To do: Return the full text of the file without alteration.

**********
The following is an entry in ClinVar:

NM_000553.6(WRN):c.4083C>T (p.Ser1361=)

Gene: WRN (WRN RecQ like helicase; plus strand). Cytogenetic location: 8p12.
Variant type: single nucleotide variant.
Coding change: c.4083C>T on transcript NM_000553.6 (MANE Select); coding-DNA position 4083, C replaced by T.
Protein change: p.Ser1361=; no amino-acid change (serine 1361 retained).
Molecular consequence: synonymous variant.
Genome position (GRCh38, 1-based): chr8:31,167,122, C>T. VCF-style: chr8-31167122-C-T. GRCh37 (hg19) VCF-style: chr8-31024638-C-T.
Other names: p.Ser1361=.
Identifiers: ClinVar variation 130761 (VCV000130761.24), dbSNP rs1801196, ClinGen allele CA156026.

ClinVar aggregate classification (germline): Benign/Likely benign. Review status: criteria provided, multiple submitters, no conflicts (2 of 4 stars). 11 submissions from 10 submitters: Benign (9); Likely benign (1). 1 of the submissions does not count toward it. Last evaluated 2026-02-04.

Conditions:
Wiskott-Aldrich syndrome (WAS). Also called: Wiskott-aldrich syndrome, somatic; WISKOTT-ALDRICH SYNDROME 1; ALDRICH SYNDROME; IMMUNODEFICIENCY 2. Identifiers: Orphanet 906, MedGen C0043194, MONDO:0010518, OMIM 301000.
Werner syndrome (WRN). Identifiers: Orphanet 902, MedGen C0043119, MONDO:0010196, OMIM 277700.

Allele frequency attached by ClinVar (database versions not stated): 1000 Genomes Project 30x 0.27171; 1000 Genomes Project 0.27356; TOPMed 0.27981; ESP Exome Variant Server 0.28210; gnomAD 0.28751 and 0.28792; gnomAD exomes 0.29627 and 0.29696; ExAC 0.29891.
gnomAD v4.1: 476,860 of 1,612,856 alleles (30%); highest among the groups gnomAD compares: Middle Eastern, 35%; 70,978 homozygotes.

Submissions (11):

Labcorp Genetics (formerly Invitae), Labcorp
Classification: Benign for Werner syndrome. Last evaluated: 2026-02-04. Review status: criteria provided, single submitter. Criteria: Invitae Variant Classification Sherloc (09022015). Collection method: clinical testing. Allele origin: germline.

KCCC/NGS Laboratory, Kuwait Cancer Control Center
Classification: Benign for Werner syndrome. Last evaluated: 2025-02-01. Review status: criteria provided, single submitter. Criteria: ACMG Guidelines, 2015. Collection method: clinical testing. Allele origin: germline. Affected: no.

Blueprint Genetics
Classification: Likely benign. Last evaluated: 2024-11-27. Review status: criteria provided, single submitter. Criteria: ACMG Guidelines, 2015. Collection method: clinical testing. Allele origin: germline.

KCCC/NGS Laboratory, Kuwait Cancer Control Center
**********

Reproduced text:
The following is an entry in ClinVar:

NM_000553.6(WRN):c.4083C>T (p.Ser1361=)

Gene: WRN (WRN RecQ like helicase; plus strand). Cytogenetic location: 8p12.
Variant type: single nucleotide variant.
Coding change: c.4083C>T on transcript NM_000553.6 (MANE Select); coding-DNA position 4083, C replaced by T.
Protein change: p.Ser1361=; no amino-acid change (serine 1361 retained).
Molecular consequence: synonymous variant.
Genome position (GRCh38, 1-based): chr8:31,167,122, C>T. VCF-style: chr8-31167122-C-T. GRCh37 (hg19) VCF-style: chr8-31024638-C-T.
Other names: p.Ser1361=.
Identifiers: ClinVar variation 130761 (VCV000130761.24), dbSNP rs1801196, ClinGen allele CA156026.

ClinVar aggregate classification (germline): Benign/Likely benign. Review status: criteria provided, multiple submitters, no conflicts (2 of 4 stars). 11 submissions from 10 submitters: Benign (9); Likely benign (1). 1 of the submissions does not count toward it. Last evaluated 2026-02-04.

Conditions:
Wiskott-Aldrich syndrome (WAS). Also called: Wiskott-aldrich syndrome, somatic; WISKOTT-ALDRICH SYNDROME 1; ALDRICH SYNDROME; IMMUNODEFICIENCY 2. Identifiers: Orphanet 906, MedGen C0043194, MONDO:0010518, OMIM 301000.
Werner syndrome (WRN). Identifiers: Orphanet 902, MedGen C0043119, MONDO:0010196, OMIM 277700.

Allele frequency attached by ClinVar (database versions not stated): 1000 Genomes Project 30x 0.27171; 1000 Genomes Project 0.27356; TOPMed 0.27981; ESP Exome Variant Server 0.28210; gnomAD 0.28751 and 0.28792; gnomAD exomes 0.29627 and 0.29696; ExAC 0.29891.
gnomAD v4.1: 476,860 of 1,612,856 alleles (30%); highest among the groups gnomAD compares: Middle Eastern, 35%; 70,978 homozygotes.

Submissions (11):

Labcorp Genetics (formerly Invitae), Labcorp
Classification: Benign for Werner syndrome. Last evaluated: 2026-02-04. Review status: criteria provided, single submitter. Criteria: Invitae Variant Classification Sherloc (09022015). Collection method: clinical testing. Allele origin: germline.

KCCC/NGS Laboratory, Kuwait Cancer Control Center
Classification: Benign for Werner syndrome. Last evaluated: 2025-02-01. Review status: criteria provided, single submitter. Criteria: ACMG Guidelines, 2015. Collection method: clinical testing. Allele origin: germline. Affected: no.

Blueprint Genetics
Classification: Likely benign. Last evaluated: 2024-11-27. Review status: criteria provided, single submitter. Criteria: ACMG Guidelines, 2015. Collection method: clinical testing. Allele origin: germline.

KCCC/NGS Laboratory, Kuwait Cancer Control Center